Memory in my hands

19 August 2010 | Fiction, poetry

A couple of years ago Timo Harju chose the non-military alternative to national service and was detailed to work at an old people’s home. Its director warned him that its inhabitants were ‘no sweet old grannies and grandpas’. Harju thought this might be a joke. In his first collection of poems, entitled Kastelimme heitä runsaasti kahvilla (‘We watered them abundantly with coffee’, Ntamo, 2009), he patiently gathers fragments of dreams and fears, memories and forgotten songs in the house of oblivion, treating them with gentle empathy. Commentary by Pia Ingström

Ward A5, Thursday

The clouds in the nursing home corridors, sky-open springlike after a bathe
and forgotten, in a frayed blue dressing-gown beside an osiery.
The grannies in the nursing home corridors, the last beautiful pride
you keep in a small wooden box behind your forehead:
if the lid opens by accident all the things may drop to the floor
topsy-turvy you won’t be able to find them, your back won’t let you
you won’t recognise them any more even if you do,
the springtime tears your insides to pieces.
Here they come, the grannies.
Better to stay here indoors, the journey to the dining room is a rough one
exposed like this
a long way and all by sleigh.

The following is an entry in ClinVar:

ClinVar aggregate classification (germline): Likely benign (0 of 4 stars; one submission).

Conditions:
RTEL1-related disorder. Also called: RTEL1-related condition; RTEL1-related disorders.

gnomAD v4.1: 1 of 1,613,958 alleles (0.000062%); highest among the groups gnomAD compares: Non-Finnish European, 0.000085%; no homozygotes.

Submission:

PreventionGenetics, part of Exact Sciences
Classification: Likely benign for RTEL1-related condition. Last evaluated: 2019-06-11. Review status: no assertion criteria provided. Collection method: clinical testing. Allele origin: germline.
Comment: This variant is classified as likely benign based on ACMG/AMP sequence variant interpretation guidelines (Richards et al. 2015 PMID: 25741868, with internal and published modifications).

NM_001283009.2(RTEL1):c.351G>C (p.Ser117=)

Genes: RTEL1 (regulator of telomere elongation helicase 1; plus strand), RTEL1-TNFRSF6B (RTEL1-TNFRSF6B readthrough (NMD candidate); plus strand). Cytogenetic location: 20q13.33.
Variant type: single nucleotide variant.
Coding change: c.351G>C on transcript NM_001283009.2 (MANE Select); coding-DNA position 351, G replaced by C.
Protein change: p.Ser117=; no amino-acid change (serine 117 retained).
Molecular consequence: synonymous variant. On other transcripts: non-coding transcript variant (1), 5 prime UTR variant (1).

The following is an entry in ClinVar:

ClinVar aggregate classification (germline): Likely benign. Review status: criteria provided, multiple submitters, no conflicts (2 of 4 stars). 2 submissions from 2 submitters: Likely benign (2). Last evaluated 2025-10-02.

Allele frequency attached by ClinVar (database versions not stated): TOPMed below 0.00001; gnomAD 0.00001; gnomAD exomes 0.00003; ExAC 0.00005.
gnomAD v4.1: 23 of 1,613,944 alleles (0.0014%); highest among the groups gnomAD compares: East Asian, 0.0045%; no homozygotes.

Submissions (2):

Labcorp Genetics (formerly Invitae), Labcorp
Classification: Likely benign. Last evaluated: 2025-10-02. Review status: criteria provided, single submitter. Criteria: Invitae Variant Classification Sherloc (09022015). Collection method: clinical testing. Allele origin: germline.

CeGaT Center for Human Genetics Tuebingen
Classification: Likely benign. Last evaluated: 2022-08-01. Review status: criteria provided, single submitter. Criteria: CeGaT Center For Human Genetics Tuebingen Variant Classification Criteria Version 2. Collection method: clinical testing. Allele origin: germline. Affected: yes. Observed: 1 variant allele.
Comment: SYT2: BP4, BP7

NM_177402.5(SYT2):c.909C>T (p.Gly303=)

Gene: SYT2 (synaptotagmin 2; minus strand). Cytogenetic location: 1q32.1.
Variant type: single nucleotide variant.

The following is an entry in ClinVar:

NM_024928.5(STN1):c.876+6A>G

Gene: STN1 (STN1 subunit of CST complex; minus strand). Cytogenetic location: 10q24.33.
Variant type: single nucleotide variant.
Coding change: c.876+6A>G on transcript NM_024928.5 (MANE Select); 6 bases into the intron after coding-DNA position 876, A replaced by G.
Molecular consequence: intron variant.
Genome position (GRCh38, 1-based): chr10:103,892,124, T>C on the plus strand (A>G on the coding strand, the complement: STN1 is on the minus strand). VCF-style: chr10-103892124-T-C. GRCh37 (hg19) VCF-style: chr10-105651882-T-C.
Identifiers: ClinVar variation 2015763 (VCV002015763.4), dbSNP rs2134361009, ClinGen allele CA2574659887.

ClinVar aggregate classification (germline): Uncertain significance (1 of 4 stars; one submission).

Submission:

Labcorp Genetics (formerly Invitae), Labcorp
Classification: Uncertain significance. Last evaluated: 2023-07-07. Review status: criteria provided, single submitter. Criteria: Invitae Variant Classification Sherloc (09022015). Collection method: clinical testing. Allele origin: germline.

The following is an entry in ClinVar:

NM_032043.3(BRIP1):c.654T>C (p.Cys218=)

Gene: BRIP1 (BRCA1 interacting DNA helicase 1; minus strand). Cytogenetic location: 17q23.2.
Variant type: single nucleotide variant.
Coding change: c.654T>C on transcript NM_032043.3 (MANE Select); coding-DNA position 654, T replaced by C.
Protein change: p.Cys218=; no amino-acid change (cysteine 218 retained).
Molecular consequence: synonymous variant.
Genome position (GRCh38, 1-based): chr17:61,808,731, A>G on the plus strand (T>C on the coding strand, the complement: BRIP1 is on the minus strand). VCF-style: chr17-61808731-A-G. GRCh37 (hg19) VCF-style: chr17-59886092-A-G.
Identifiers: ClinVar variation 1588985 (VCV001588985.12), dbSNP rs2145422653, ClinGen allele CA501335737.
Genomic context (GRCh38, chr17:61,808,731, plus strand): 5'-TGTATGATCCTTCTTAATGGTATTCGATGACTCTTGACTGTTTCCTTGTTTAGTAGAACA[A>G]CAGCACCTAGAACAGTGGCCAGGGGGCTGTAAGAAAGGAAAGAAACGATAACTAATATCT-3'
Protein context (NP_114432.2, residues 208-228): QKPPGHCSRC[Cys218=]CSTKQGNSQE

You stare at the keyhole: the clouds are coming.

Ward A5, Saturday

Each morning the nurses pull on rubber boots and leave
for the dark dark, for a dark swamp, in the dark swamp
when the gnarled pines howl, only a pack of diapers for a lamp.
Cotton-grass on granddad’s head, violence and homesickness they leave
for the dark swamp, with all their sighs and strained nerves
along hands elbows into the bogholes. They bake cakes
and open the oven door into the night, to make it cheerful with the smell.
A prize would be nice, but the nurses aren’t on the winning side.

Ward A5, Sunday

I can milk the cows. You don’t need to bother about it at all.
Of course, it must be done at once. I’ll go and do it now.
You can have your coffee in peace, and take that medication.
Yes, I know how to milk, I’ll take your memory in my hands.
Although I am only a boy. Don’t worry, granny.
I can ask Leena to come with me, Leena has done a lot of milking.
You cry in perfect peace. I’ll milk those cows.

Yes.                                         The old woman tells me her tales of the seasons’ heartbeats. She tells me of rooms breathing through my tales, tells through the rooms and the breathing her stories of hips, joints, back. They are loosed and set free and they run outside, she lies under her quilt under her nightgown, as the tale’s end is beneath the tale. The stunned nursing home lies on the ground like a bird flown against the window. She picks it up in her wrinkled hands. She carries its pain like a dream of her own that belongs to no one else, in her voice the shadows of snowflakes collide lightly writing the garden, of shadows, of grass that whirling flowering darkens away, hidden in the grass a bird, hidden in the bird the wind I walk to the toilet to fetch water, the floor bears me as I walk, up to my knees in the dream.